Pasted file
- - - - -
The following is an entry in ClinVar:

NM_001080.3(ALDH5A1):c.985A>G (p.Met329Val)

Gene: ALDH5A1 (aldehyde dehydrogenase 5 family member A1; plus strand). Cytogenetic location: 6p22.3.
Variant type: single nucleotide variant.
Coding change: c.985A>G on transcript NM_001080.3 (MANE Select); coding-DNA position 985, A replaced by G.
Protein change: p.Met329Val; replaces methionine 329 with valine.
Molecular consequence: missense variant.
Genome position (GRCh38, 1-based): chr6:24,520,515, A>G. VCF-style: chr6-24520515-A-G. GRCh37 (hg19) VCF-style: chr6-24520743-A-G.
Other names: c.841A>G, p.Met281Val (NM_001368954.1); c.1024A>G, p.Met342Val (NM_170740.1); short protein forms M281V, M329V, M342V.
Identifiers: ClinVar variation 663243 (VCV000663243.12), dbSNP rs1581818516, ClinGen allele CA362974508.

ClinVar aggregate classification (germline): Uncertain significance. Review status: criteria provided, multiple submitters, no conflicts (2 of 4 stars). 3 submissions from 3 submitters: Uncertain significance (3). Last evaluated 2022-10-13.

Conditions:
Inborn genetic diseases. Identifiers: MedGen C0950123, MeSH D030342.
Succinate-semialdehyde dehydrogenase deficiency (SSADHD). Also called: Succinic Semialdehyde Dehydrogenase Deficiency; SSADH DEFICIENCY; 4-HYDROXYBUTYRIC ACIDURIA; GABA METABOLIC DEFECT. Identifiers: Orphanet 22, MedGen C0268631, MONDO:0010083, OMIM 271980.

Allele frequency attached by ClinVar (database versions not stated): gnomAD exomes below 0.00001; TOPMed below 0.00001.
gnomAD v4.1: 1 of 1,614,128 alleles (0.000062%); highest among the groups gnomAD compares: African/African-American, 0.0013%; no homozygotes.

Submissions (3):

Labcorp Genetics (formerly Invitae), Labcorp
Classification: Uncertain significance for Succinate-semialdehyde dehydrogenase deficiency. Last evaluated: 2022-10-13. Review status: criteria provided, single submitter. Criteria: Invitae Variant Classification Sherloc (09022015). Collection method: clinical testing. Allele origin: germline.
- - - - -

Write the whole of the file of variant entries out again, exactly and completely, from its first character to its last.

The following is an entry in ClinVar:

NM_001080.3(ALDH5A1):c.985A>G (p.Met329Val)

Gene: ALDH5A1 (aldehyde dehydrogenase 5 family member A1; plus strand). Cytogenetic location: 6p22.3.
Variant type: single nucleotide variant.
Coding change: c.985A>G on transcript NM_001080.3 (MANE Select); coding-DNA position 985, A replaced by G.
Protein change: p.Met329Val; replaces methionine 329 with valine.
Molecular consequence: missense variant.
Genome position (GRCh38, 1-based): chr6:24,520,515, A>G. VCF-style: chr6-24520515-A-G. GRCh37 (hg19) VCF-style: chr6-24520743-A-G.
Other names: c.841A>G, p.Met281Val (NM_001368954.1); c.1024A>G, p.Met342Val (NM_170740.1); short protein forms M281V, M329V, M342V.
Identifiers: ClinVar variation 663243 (VCV000663243.12), dbSNP rs1581818516, ClinGen allele CA362974508.

ClinVar aggregate classification (germline): Uncertain significance. Review status: criteria provided, multiple submitters, no conflicts (2 of 4 stars). 3 submissions from 3 submitters: Uncertain significance (3). Last evaluated 2022-10-13.

Conditions:
Inborn genetic diseases. Identifiers: MedGen C0950123, MeSH D030342.
Succinate-semialdehyde dehydrogenase deficiency (SSADHD). Also called: Succinic Semialdehyde Dehydrogenase Deficiency; SSADH DEFICIENCY; 4-HYDROXYBUTYRIC ACIDURIA; GABA METABOLIC DEFECT. Identifiers: Orphanet 22, MedGen C0268631, MONDO:0010083, OMIM 271980.

Allele frequency attached by ClinVar (database versions not stated): gnomAD exomes below 0.00001; TOPMed below 0.00001.
gnomAD v4.1: 1 of 1,614,128 alleles (0.000062%); highest among the groups gnomAD compares: African/African-American, 0.0013%; no homozygotes.

Submissions (3):

Labcorp Genetics (formerly Invitae), Labcorp
Classification: Uncertain significance for Succinate-semialdehyde dehydrogenase deficiency. Last evaluated: 2022-10-13. Review status: criteria provided, single submitter. Criteria: Invitae Variant Classification Sherloc (09022015). Collection method: clinical testing. Allele origin: germline.